The Premier League and the Professional Game Match Officials Limited (PGMOL) – the body responsible for referees – are prepared to lobby IFAB for a change in the handball law.
Premier League clubs met remotely on Tuesday to discuss the handball ruling and asked the PGMOL to “change their approach” to how they interpret handball decisions.
The stricter rules have generated fierce debate after a weekend of controversy, and the Premier League would like to see a more subjective approach to refereeing handball for the remainder of this season.
The Premier League is now understood to be discussing the section of the law about the hand or arm being above shoulder height with the game’s lawmakers – the International Football Association Board (IFAB).
However, the handball law (Law 12) cannot be removed or changed in the middle of a campaign and with IFAB scheduled to hold their next AGM in March, any amendments to the laws of the game would not come into effect until June 1.
Referee Peter Bankes awarded Newcastle a penalty in the 95th minute at Tottenham on Sunday, after consulting with VAR and checking the pitchside monitor following Andy Carroll’s header into the back of Eric Dier’s arm. The decision came despite Dier’s back being turned and the header from Carroll being from close range.
Despite feeling Dier’s handball would remain a penalty under Law 12 this season, the Premier League want to get to a position in the future where that incident would not be penalised.
The Premier League has asked referees to be more subjective in their decision making, rather than rigidly applying the law, while requesting referees consider how close a player is to the ball when it hits them and whether a player’s arm is in an “unnatural” position. They also wanted reassurance that match officials watch incidents on pitchside monitors in “real time”.
They will also be asked to take into account the player’s ability to react, and whether the contact with the arm blocks a direct shot at goal.
Newcastle’s controversial spot-kick at Spurs followed an equally highly-criticised decision to award Everton a penalty for handball at Crystal Palace on Saturday.
Under the updated interpretation, it is understood the advice to referees is that the penalty against Palace’s Joel Ward would not be given, because his arm was in an expected position considering the action he was undertaking.
Similarly, Manchester United defender Victor Lindelof’s handball against Palace would not now be awarded on the basis of his limited ability to react and the expected position of his hand.
The law states that handball should be awarded if the player has made their body unnaturally bigger, but leaves it open to a referee, league or competition to apply its own interpretation of what constitutes “unnatural”.
FIFA took over all global operational control of VAR in July to bring uniformity to decision making and in doing so, reminded Premier League referees to apply the laws and VAR like every other competition before this season began.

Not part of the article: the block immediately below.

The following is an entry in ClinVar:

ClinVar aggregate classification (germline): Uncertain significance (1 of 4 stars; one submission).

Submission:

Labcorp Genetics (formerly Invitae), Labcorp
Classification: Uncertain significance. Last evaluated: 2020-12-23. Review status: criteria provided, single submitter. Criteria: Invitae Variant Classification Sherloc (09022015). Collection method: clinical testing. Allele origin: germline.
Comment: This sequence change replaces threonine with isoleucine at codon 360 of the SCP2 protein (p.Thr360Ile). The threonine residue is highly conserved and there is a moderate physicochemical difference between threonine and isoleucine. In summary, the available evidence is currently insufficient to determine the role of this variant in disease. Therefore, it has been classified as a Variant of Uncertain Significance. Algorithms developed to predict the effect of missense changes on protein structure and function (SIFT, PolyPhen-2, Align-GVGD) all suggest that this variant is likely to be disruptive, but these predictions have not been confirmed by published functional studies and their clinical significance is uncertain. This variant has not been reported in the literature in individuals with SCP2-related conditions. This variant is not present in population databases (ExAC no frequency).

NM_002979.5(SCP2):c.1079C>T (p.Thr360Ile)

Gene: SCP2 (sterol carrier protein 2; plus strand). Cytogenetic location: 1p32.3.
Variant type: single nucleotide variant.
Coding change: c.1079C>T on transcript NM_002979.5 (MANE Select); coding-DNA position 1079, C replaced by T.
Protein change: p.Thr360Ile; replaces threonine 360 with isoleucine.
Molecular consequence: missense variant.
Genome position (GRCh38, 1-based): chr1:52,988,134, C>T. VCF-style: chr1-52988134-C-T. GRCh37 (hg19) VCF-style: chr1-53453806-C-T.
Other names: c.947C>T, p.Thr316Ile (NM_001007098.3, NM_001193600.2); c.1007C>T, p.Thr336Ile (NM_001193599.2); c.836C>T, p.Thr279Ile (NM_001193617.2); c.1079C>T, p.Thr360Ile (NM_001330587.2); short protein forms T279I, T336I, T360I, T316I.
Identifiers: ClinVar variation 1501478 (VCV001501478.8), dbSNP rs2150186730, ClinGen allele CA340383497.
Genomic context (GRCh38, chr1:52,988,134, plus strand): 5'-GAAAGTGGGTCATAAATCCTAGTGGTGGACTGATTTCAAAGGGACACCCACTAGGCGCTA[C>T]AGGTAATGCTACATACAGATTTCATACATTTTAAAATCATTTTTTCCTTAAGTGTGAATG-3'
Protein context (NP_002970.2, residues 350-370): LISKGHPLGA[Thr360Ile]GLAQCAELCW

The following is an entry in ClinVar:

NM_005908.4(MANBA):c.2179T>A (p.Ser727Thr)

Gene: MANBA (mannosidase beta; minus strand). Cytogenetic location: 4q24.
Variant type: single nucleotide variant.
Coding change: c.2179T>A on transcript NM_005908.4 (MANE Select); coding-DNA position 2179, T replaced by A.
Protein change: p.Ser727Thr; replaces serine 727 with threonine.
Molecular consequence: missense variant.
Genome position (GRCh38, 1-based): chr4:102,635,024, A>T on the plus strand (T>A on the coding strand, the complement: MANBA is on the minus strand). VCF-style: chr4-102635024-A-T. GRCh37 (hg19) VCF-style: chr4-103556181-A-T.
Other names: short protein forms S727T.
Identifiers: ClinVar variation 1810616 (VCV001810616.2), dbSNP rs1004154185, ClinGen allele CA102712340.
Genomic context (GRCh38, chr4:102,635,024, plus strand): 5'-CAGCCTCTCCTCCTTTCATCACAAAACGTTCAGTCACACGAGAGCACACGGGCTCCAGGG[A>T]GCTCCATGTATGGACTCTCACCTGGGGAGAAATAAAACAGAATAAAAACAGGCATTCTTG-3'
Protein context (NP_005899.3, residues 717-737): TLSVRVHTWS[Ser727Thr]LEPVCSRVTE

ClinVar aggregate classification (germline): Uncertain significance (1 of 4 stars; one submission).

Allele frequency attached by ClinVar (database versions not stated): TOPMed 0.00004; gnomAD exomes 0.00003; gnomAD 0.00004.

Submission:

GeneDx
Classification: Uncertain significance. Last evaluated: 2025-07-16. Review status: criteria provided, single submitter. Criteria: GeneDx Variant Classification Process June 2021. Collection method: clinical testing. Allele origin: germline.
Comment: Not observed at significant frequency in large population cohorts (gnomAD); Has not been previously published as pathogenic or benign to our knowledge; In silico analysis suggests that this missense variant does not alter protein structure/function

Jamie Carragher criticised the handball rules after Newcastle equalised with a controversial late penalty against a dominant Tottenham on Sunday.
An incensed Jose Mourinho stormed straight down the tunnel after Dier’s handball, while Spurs’ protests continued after the final whistle.
“It’s an absolute disgrace. An absolute joke,” Sky Sports pundit Carragher said of the new handball rule that has been brought in for this season.
“Newcastle fans will be ecstatic, I can understand that but everyone else in this country will say exactly what I’m saying.”
The Football Association has welcomed the government’s commitment to provide financial support to clubs but warned new coronavirus restrictions will have a “huge” impact on the sport.
The FA said assistance is imperative if many clubs are to survive the current lockdown, amid frustration from the Premier League and English Football League at the prospect of no spectators attending fixtures throughout the winter.
An FA statement read: “We understand the government’s decision, as the health of the nation is the priority. However, it is important to recognise that the impact on football will be huge.
“Clubs up and down the country are really struggling, and many will have been looking forward to crowds coming back in order to provide much-needed income during these difficult times. Many, at all levels of the game, are battling to survive.”
Premier League managers, including Jurgen Klopp and Frank Lampard, have called for football’s elite to unite to help lower-league clubs through the financial impact of the coronavirus pandemic.
The English Football League has warned it faces a £200m collective loss if spectators cannot return in the 2020-21 season.
EFL chairman Rick Parry admits the league needs a financial rescue package soon, although the former Liverpool chief insists the onus is not only on the Premier League to bail out the lower tiers.
He told the Daily Mail: “It is going to be a long winter. We do need rescue packages, we have said it pretty consistently. We need them soon. That has to be resolved. But we are confident it will be.”